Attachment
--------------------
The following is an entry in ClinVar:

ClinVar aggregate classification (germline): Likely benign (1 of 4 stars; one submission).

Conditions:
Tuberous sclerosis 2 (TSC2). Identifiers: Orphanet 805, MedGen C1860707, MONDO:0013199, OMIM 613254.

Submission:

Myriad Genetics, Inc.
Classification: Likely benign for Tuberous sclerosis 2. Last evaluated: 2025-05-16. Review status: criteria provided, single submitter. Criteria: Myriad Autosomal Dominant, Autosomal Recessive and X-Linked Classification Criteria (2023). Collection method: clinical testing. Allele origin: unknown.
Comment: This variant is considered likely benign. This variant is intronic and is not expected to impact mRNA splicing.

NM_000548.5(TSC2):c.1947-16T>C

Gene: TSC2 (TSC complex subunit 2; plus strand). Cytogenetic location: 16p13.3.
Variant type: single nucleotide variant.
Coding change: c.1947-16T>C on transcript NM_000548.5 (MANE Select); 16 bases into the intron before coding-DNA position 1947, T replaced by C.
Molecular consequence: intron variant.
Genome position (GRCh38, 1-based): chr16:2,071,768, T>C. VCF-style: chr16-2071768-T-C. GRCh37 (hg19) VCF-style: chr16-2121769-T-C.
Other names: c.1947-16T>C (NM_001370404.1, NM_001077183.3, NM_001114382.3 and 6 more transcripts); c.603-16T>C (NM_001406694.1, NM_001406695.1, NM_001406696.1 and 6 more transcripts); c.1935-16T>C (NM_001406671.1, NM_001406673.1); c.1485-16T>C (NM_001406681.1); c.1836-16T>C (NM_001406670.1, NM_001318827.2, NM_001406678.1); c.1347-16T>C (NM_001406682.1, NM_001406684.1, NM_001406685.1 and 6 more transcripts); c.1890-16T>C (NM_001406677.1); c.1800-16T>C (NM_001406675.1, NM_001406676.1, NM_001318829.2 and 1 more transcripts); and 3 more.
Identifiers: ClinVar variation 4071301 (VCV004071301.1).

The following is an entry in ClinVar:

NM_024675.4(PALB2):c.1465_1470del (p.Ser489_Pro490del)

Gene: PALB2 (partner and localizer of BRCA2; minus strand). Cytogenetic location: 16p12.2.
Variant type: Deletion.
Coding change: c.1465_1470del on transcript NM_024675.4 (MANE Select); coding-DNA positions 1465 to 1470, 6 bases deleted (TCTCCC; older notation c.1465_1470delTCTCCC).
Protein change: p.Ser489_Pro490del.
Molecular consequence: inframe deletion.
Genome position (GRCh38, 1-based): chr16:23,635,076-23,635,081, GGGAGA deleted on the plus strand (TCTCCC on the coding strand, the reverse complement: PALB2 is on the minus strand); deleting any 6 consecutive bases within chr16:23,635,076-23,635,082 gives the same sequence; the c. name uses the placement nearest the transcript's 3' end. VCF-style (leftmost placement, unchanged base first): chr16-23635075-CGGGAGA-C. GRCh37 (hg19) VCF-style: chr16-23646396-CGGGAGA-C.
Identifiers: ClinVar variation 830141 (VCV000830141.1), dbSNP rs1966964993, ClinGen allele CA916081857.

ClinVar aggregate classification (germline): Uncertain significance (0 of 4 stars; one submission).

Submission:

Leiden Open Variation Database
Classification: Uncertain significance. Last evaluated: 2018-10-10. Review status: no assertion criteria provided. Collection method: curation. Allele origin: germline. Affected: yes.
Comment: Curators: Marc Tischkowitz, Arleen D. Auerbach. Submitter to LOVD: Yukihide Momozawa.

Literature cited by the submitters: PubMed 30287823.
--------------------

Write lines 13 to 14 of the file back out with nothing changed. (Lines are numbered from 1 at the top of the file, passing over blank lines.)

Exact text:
Molecular consequence: intron variant.
Genome position (GRCh38, 1-based): chr16:2,071,768, T>C. VCF-style: chr16-2071768-T-C. GRCh37 (hg19) VCF-style: chr16-2121769-T-C.